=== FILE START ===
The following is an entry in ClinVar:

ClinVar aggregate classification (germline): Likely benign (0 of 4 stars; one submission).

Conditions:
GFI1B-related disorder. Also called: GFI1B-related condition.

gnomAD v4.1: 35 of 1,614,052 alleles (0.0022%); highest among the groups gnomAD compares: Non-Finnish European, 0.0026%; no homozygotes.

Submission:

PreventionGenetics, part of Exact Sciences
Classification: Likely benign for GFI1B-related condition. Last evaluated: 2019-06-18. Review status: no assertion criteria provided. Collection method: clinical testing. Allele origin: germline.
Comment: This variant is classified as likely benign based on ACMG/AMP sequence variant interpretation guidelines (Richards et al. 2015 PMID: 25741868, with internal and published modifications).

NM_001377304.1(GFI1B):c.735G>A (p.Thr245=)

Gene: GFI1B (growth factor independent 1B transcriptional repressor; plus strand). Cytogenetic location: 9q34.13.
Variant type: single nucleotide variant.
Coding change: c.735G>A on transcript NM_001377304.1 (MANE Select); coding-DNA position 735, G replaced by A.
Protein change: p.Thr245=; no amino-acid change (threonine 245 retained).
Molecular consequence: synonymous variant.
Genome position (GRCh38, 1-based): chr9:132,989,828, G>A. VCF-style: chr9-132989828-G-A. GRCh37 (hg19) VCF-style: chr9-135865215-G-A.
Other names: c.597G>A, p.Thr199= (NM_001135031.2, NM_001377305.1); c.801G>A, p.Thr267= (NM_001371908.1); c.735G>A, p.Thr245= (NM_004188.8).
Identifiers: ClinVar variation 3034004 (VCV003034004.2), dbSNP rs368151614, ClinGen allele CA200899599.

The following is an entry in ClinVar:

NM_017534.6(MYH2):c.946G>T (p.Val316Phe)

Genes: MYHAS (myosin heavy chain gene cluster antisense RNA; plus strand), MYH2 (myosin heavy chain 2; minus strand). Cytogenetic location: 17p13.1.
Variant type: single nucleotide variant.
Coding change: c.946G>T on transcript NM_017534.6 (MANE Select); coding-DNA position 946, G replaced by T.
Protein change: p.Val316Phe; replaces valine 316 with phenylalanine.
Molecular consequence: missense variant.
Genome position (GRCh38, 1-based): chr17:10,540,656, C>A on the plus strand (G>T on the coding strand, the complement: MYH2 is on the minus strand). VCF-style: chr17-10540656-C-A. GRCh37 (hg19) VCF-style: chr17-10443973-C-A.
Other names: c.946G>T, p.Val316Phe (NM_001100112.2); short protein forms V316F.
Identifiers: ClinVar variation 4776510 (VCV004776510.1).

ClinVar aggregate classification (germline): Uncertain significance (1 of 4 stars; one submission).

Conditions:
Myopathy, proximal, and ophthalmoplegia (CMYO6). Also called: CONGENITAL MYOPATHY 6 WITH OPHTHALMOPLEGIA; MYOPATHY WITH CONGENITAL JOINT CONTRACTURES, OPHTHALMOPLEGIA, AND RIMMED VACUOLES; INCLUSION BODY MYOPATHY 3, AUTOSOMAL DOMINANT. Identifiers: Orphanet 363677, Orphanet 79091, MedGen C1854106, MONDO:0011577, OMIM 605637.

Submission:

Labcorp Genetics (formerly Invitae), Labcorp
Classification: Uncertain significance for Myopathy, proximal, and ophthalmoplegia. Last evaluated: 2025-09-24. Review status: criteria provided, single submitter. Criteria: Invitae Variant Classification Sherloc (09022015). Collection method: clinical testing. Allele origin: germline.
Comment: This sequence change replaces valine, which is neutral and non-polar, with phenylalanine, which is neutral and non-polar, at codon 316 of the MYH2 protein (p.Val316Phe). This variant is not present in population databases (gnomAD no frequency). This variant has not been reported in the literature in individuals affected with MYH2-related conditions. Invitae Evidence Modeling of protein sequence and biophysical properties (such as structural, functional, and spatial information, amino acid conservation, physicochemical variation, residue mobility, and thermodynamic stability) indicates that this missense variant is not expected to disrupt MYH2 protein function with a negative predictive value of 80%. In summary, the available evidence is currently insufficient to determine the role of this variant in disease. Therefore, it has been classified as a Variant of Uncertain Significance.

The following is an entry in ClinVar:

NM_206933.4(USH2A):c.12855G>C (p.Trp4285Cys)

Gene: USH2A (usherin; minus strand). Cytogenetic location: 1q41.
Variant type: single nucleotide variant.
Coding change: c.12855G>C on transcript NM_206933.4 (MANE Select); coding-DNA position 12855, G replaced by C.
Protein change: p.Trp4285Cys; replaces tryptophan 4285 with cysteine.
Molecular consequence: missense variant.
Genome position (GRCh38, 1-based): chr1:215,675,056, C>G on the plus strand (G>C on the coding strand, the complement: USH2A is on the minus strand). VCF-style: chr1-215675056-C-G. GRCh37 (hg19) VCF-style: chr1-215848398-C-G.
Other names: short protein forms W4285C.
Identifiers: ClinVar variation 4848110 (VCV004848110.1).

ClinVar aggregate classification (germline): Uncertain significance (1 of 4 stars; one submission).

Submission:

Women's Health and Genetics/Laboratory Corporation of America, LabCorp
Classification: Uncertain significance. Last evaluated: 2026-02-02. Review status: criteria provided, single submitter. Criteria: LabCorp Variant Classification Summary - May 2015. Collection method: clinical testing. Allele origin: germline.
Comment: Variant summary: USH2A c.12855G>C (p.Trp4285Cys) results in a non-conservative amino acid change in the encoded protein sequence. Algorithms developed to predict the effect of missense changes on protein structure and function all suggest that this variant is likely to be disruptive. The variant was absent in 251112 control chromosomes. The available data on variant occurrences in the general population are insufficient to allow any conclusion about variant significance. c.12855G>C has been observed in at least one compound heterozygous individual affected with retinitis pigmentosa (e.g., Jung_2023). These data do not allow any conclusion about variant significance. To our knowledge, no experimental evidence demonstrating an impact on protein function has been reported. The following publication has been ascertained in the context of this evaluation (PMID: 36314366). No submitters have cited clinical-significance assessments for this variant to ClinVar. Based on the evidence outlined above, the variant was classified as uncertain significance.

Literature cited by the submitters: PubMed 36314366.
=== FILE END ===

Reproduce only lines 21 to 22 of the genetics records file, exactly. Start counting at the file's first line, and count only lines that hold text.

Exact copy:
Genes: MYHAS (myosin heavy chain gene cluster antisense RNA; plus strand), MYH2 (myosin heavy chain 2; minus strand). Cytogenetic location: 17p13.1.
Variant type: single nucleotide variant.